You are surely joking. The European scientific institutions are among the best in the world. In particle physics they lead the way with CERN. Europe has a tremendous scientific body and pursues highly innovative and ultra-advanced research in particle physics, molecular and evolutionary biology, nuclear physics, genetics (especially in the UK). "Rejection of your assertions" is not synonymous with "blocking innovative research". Your vague, meaningless propositions, and countless special pleading fallacies are utterly unacceptable to any rigorous scientific standard and for that reason you can never expect to get off the ground in that regard so you might as well just give up on that front.

Quote:

But a multiple personal experiences are a statistic material

 In trials of this sort we begin with experimenters and a group of subjects. The experimenters need to measure and quantify certain attributes about the subject sample population in order to put forth valid data. If the experimenter is testing something like the effects of a drug then the trials must be blinded to both the subject and the experimenter so that shifts from the null hypothesis cannot be put down to observer bias. That's the essence of double blinding. If the subject population claims to have certain "experiences" then...well what? First of all, it isn't even clear what the experimenter is supposed to be quantifying. If a sample population claimed to having particular "experiences" then the first thing the experimenter asks is "So what?" because an experimenter has to have something to measure and he's supposed to have a set of data from which conclusions can be drawn. The latter part requires the blinding. But it isn't even clear what the subjects and experimenters are being blinded to. In a normal randomized trial with real variables the subjects are blinded to their part in the control set. In a double blind trial the experimenters are also blinded to the control group. All they know is the frequency of the controlled subjects. You've just thrown some nonsense and expected it to be tested. What is there to test? What is being randomized? What is being controlled? What are the subjects blinded to? How does this blinding remove observer bias? If you go to an experimenter and claim that you and a sample population have had particular experiences you believe validate paranormal claims the experimenter is going to say "so what? There's nothing to test and quantify".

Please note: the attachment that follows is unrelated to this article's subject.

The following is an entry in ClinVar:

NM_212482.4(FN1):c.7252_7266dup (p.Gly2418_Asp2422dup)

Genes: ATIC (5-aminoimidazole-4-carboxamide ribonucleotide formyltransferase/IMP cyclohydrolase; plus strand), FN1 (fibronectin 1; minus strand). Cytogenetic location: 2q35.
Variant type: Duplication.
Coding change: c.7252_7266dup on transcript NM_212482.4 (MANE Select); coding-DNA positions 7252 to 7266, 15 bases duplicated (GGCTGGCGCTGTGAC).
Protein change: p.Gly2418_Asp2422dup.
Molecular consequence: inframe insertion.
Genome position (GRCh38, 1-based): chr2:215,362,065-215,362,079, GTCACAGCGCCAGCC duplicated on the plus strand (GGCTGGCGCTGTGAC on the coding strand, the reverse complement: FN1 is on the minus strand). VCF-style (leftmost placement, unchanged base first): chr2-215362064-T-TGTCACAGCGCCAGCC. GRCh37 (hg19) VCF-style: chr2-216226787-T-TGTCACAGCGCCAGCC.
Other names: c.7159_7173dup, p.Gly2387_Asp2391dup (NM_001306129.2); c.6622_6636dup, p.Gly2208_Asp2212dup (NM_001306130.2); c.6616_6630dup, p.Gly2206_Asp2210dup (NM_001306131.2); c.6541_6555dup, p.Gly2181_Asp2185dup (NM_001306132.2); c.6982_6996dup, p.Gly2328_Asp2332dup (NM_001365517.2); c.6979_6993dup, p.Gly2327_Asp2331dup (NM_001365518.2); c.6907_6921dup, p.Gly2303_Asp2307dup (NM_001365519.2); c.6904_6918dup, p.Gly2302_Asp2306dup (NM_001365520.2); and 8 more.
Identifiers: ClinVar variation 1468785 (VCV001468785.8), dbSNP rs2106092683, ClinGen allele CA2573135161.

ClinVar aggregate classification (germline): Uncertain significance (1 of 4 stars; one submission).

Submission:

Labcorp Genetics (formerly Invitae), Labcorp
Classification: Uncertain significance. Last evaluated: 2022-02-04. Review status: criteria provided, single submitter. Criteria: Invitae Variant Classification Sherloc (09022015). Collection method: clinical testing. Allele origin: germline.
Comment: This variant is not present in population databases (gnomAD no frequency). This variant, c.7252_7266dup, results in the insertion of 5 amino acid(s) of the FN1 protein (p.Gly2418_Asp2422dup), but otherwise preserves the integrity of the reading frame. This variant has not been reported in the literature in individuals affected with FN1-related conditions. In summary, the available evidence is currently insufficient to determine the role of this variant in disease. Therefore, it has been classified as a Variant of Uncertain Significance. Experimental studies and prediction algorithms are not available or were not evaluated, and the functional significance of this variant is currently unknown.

"Physical reality” isn’t some arbitrary demarcation. It is defined in terms of what we can systematically investigate, directly or not, by means of our senses. It is preposterous to assert that the process of systematic scientific reasoning arbitrarily excludes “non-physical explanations” because the very notion of “non-physical explanation” is contradictory.

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deludedgod wrote:Quote:Why

deludedgod wrote:

Quote:

Why is it that you always assume science is the one that is behind? Maybe it's your world view that is 100-200 years behind...

You not only hit the nail on the head, you hit it so hard it cracked it right in half.

Thanks. I like to think I'm an astute observer. I must say though, I have seen you drive the nail home many times as well. One of those house flies and bazookas kind of thing.

After eating an entire bull, a mountain lion felt so good he started roaring. He kept it up until a hunter came along and shot him.

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Luminon wrote:spike.barnett

Luminon wrote:

spike.barnett wrote:

Luminon wrote:
I've heard about that, though a bit more in detail.  But to detect these forces scientifically, we would need like 100 - 200 more years of scientific development. Let's see a small example of this: If you are familiar with the theory of subtle worlds...

Why is it that you always assume science is the one that is behind? Maybe it's your world view that is 100-200 years behind...

Because the science is an in-depth knowledge, which for example allows us to know it's subject mathematically, to replicate it any time

we want, to base a wide array of technologies on it, and so on. Something scientifically understood means really thoroughly understood. At the same time, we can not move further in research without such a substantial background, this is why it's rather a slow and difficult process, but very rewarding. My worldview is indeed quite old, (timeless, better said) but some scientists are just starting to re-discover it in science. For now, it's not a mainstream, but it's becoming more popular. I'm not afraid of that change, the history is written by winners, and the history of science is written by those who gave a results. Thus, this new trend will hold only if it will prove to be meaningful.

I hope you weren't terribly offended. I like you for the most part. You voice your opinions (as outlandish as they might be) without malice or hate. The problem I have is, as stated before, your assumption that science is lagging. And then almost in the same breath, as pointed out by deluded and others, you construct some "theory" with no possible way to gather evidence or experiment. Theories can not be constructed on  personal experience. You need hard physical evidence to validate a hypothesis. I don't have a problem with you expressing your opinions, just don't express them as though they are fact.